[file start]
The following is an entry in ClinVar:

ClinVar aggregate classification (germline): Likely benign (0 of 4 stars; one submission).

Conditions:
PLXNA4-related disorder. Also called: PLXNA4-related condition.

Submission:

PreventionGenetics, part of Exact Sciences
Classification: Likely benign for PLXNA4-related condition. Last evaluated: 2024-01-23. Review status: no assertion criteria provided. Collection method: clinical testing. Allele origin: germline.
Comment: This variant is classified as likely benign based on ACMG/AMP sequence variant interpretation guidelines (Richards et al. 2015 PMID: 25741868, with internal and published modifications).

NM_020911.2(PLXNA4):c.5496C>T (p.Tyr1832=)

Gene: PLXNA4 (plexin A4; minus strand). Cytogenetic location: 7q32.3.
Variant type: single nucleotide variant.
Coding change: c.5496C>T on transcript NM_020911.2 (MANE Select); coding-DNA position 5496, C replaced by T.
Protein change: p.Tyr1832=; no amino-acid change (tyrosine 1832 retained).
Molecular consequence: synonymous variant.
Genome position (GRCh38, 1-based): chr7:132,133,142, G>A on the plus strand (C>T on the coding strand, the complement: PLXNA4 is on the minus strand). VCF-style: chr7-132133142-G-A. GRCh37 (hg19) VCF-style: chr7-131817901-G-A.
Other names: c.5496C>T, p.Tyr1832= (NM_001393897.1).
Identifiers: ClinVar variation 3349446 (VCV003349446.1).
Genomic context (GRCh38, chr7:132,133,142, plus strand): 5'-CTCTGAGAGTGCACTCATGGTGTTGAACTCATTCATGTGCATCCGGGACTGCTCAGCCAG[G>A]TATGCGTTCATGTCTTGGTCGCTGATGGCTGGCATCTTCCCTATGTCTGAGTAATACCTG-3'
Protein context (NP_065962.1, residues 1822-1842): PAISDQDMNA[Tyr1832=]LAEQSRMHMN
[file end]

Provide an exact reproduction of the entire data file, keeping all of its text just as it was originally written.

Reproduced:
The following is an entry in ClinVar:

ClinVar aggregate classification (germline): Likely benign (0 of 4 stars; one submission).

Conditions:
PLXNA4-related disorder. Also called: PLXNA4-related condition.

Submission:

PreventionGenetics, part of Exact Sciences
Classification: Likely benign for PLXNA4-related condition. Last evaluated: 2024-01-23. Review status: no assertion criteria provided. Collection method: clinical testing. Allele origin: germline.
Comment: This variant is classified as likely benign based on ACMG/AMP sequence variant interpretation guidelines (Richards et al. 2015 PMID: 25741868, with internal and published modifications).

NM_020911.2(PLXNA4):c.5496C>T (p.Tyr1832=)

Gene: PLXNA4 (plexin A4; minus strand). Cytogenetic location: 7q32.3.
Variant type: single nucleotide variant.
Coding change: c.5496C>T on transcript NM_020911.2 (MANE Select); coding-DNA position 5496, C replaced by T.
Protein change: p.Tyr1832=; no amino-acid change (tyrosine 1832 retained).
Molecular consequence: synonymous variant.
Genome position (GRCh38, 1-based): chr7:132,133,142, G>A on the plus strand (C>T on the coding strand, the complement: PLXNA4 is on the minus strand). VCF-style: chr7-132133142-G-A. GRCh37 (hg19) VCF-style: chr7-131817901-G-A.
Other names: c.5496C>T, p.Tyr1832= (NM_001393897.1).
Identifiers: ClinVar variation 3349446 (VCV003349446.1).
Genomic context (GRCh38, chr7:132,133,142, plus strand): 5'-CTCTGAGAGTGCACTCATGGTGTTGAACTCATTCATGTGCATCCGGGACTGCTCAGCCAG[G>A]TATGCGTTCATGTCTTGGTCGCTGATGGCTGGCATCTTCCCTATGTCTGAGTAATACCTG-3'
Protein context (NP_065962.1, residues 1822-1842): PAISDQDMNA[Tyr1832=]LAEQSRMHMN